Java Reference
In-Depth Information
int x = 1/0;
catch (ArithmeticException ae)
System.out.println("attempt to divide by zero");
0. The JVM responds by instantiating ArithmeticException and throwing this
exception.Itthendetectsthecatchblock,whichiscapableofhandlingthrown Arith-
meticException objects,andtransfersexecutiontothisblock,whichinvokes Sys-
tem.out.println() to output a suitable message—the exception is handled.
Because ArithmeticException isanexampleofanuncheckedexceptiontype,
and because unchecked exceptions represent coding mistakes that must be fixed, you
lem that led to the thrown exception.
Tip Youmightwanttonameyourcatchblockparametersusingtheabbreviatedstyle
exception-oriented parameter names ( ae implies that an ArithmeticException
object has been thrown), it can help reduce compiler errors. For example, it is com-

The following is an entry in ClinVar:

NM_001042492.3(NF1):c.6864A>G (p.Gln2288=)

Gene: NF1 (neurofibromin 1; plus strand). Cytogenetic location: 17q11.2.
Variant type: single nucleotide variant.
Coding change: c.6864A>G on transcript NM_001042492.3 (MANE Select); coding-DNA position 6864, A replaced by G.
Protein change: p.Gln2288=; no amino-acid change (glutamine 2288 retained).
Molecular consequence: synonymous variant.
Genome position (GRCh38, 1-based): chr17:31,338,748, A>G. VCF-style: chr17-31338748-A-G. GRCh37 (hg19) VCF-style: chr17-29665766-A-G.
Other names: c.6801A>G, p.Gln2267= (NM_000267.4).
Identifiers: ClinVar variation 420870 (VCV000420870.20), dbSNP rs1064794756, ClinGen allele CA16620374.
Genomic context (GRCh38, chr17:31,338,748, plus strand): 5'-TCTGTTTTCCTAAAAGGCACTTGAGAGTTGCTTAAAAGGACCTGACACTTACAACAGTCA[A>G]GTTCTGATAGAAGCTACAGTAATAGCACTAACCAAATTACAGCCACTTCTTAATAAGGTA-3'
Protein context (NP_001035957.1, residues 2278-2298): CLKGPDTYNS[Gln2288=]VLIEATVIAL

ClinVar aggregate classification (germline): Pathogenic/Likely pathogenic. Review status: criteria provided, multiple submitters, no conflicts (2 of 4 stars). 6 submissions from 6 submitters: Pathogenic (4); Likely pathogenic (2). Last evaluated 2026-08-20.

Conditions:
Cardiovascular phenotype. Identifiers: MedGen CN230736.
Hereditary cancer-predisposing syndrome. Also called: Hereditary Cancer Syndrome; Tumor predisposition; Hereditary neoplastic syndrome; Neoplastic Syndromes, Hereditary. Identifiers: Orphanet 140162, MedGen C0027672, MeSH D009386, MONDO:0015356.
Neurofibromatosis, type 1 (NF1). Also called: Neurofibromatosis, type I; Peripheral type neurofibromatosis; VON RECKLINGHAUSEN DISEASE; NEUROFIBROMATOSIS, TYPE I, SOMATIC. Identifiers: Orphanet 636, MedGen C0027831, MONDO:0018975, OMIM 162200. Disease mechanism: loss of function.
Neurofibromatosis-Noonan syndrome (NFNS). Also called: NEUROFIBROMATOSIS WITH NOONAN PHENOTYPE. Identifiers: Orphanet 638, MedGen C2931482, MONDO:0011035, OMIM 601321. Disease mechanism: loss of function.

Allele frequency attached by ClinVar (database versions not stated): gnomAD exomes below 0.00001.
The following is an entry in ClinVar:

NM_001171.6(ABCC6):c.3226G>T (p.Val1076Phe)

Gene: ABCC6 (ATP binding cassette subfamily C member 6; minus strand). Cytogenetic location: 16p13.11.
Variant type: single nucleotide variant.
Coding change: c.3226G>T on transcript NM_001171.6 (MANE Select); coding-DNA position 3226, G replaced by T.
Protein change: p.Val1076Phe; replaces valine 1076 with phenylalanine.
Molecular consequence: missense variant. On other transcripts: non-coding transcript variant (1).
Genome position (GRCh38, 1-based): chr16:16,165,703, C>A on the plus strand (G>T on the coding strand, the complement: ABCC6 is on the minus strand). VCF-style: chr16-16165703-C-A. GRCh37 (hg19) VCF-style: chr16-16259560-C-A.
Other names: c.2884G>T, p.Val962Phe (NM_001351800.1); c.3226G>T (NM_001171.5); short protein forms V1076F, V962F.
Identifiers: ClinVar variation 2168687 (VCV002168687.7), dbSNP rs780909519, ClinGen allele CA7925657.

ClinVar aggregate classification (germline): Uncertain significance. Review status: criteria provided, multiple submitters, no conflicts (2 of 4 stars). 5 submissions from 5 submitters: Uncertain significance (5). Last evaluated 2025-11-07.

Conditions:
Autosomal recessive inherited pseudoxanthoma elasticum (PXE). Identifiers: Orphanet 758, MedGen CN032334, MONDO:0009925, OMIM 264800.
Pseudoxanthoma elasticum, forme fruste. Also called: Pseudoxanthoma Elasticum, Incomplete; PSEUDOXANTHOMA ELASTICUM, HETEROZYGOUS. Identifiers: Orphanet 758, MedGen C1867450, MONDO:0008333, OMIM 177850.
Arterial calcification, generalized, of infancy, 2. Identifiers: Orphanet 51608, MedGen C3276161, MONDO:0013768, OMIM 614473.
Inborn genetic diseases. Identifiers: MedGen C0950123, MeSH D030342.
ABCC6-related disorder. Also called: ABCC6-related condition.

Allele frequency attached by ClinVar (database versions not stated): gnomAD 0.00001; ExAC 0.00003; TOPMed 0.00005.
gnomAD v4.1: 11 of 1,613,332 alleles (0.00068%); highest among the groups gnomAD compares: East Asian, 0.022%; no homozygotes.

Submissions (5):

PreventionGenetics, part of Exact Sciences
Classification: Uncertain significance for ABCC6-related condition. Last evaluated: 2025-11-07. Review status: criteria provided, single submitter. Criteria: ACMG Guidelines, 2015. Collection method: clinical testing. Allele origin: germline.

monpracticetonameacatchblock'sparameter e ,forconvenience.(Whytypealong
name?) However, the compiler will report an error when a previously declared local
variable or parameter also uses e as its name—multiple same-named local variables
and parameters cannot exist in the same scope.
Handling Multiple Exception Types
You can specify multiple catch blocks after a try block. For example, Listing 3-25 ' s
convert() methodspecifiesathrowsclauseindicatingthat convert() canthrow
InvalidMediaFormatException , which is currently thrown, and IOExcep-
tion ,whichwillbethrownwhen convert() isrefactored.Thisrefactoringwillres-
ultin convert() throwing IOException whenitcannotreadfromthesourcefile
orwritetothedestinationfile,andthrowing FileNotFoundException (asubclass
of IOException )whenitcannotopenthesourcefileorcreatethedestinationfile.All
these exceptions must be handled, as demonstrated in Listing 3-26 .
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